PCI Staff Training: The Most Effective Way To Upskill Hotel Staff

The hospitality industry has long been an attractive target for cybercriminals since the last decade. There is a great motivation for hackers to breach a gold mine of personal & card payment data, mostly left without adequate security by hotels.

From HITEC 2019 to Cybersecurity Asia 2019, the global business sector is constantly refining its ability to adapt to prevailing data security standards and best practices for active data security. Every hotel needs to upskill its staff with the latest cybersecurity best practices including the handling, storage, access, and sharing of sensitive guest data.   

In an interview with the Khymer Times, cybersecurity researcher Doron Sivan established that: 

“I think the first step is not technology, it’s education,” he said. “Most threats begin with the mistake of humans, human error. People don’t really believe in the threat of cybercrime and only if you educate them all the time can you prevent it.”

Hospitality data breaches are on the rise, and the methods & sophistication of attacks are evolving every year. The National Association of Federally-Insured Credit Unions informed that data breach figures projected in 2015 have escalated an alarming 40% in 2018.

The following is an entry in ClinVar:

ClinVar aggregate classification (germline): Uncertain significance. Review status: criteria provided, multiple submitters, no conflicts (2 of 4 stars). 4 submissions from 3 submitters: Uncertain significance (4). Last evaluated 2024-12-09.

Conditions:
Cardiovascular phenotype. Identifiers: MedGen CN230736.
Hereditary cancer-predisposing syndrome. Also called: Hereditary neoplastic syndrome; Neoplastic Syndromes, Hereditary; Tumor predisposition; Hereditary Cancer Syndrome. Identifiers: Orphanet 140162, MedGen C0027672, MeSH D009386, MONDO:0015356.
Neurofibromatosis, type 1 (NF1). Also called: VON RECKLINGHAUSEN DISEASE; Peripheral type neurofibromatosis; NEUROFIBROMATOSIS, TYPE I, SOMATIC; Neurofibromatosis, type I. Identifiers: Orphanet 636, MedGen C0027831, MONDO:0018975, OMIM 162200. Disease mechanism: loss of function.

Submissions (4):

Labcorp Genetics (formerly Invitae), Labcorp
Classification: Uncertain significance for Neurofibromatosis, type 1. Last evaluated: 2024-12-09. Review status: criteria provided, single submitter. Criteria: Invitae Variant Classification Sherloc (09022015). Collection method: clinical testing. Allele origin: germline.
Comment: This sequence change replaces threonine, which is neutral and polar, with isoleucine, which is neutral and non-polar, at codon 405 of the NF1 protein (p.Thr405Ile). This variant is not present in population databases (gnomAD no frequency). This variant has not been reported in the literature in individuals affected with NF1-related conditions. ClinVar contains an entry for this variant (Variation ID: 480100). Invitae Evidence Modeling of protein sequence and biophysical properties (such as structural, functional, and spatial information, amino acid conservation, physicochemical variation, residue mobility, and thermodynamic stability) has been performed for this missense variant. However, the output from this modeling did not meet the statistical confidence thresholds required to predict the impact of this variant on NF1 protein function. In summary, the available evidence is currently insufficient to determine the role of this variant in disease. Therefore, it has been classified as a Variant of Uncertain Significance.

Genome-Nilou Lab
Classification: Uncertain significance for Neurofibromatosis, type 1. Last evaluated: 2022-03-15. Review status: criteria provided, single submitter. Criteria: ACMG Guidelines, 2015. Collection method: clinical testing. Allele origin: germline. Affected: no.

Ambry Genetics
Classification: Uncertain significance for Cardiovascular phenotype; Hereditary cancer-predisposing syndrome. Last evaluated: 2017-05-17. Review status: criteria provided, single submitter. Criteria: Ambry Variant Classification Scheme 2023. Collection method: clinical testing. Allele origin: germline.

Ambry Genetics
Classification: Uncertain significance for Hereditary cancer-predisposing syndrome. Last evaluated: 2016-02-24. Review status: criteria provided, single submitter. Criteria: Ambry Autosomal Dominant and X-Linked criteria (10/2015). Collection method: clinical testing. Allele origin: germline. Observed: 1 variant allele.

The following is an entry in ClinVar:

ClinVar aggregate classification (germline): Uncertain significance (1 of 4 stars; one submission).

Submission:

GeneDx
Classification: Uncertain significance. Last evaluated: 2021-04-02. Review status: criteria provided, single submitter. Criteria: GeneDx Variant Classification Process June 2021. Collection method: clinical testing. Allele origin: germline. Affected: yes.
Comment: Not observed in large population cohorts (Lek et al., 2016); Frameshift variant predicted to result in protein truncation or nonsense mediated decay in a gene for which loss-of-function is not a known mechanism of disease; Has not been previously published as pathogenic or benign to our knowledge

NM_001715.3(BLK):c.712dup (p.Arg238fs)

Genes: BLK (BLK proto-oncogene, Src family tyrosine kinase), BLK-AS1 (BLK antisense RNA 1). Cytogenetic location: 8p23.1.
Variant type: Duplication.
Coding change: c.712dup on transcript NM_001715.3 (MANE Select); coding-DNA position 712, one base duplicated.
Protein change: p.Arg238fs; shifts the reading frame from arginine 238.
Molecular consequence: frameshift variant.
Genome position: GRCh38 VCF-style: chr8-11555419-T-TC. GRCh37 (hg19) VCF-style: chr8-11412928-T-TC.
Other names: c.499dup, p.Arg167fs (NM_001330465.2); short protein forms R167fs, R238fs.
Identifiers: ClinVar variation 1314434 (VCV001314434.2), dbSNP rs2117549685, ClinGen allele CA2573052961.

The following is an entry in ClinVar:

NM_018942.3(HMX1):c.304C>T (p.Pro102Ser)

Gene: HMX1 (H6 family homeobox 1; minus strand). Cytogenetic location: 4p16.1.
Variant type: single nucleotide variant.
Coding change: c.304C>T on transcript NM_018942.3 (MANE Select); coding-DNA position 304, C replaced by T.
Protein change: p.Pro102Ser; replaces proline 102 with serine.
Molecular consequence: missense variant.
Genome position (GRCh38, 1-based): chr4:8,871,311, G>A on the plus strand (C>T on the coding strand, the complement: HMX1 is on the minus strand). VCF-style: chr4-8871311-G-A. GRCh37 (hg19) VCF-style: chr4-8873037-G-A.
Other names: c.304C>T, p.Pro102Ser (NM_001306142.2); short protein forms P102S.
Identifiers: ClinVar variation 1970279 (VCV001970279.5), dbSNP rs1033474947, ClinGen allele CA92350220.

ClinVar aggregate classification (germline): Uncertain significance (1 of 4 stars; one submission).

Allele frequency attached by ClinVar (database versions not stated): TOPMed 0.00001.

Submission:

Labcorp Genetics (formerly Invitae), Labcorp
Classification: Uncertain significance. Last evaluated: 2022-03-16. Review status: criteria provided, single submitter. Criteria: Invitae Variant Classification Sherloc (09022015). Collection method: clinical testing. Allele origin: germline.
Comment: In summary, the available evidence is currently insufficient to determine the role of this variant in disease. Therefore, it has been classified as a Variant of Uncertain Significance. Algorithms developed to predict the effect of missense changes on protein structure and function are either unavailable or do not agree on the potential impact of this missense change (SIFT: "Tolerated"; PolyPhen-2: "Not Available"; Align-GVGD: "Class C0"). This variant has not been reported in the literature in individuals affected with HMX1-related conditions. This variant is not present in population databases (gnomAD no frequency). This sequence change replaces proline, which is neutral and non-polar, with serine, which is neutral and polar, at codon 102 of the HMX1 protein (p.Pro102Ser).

IBM reported in a 2019 news release, that staff remain the most prone and vulnerable touchpoint for hospitality businesses. Inadequate staff training, authorization, and access to the tools to counter modern cybercrime are the major reasons hotels experience data breaches.  

PCI Compliance Training Remains Paramount for Hotel Data Security

The absence of organized bodies and standards to manage data security in the hospitality business leaves us with a single light of hope, the PCI Security Council Standards. 

The 12 rigorous data management standards comprehensively cover every core aspect of card payments and merchants security. The standards detail specification frameworks, tools, measurements, and support resources to help organizations assuring the security of cardholder information at hotels. 

The PCI security council was established by the 5 major credit card vendors Visa, MasterCard, American Express, Discover, and JCB in 2016 to counter the growing concern over credit card payment data security.

In an interesting conversation with Mohammed Shoiab Ziaee, Director of Information Technology ADHT Inc., he established that:

“PCI compliance is by far the most effective and only framework that currently addresses card payment security in hotels. The current standards we adopted back in 2013 and are now set to expire in 2022. They’re so effective that a new upgraded framework will replace the current one to address the growing technological changes in hospitality. 

PCI training session by Advanced Hospitality Technologies Inc. at Aloft Silicon Valley

We prioritize and highly encourage all our client hospitality companies to embrace the standards. The great thing here is not every hotel will need to satisfy all 12 guidelines either, if the attack surface (payment touchpoints) of a hotel is minimum then there will be fewer standards to implement.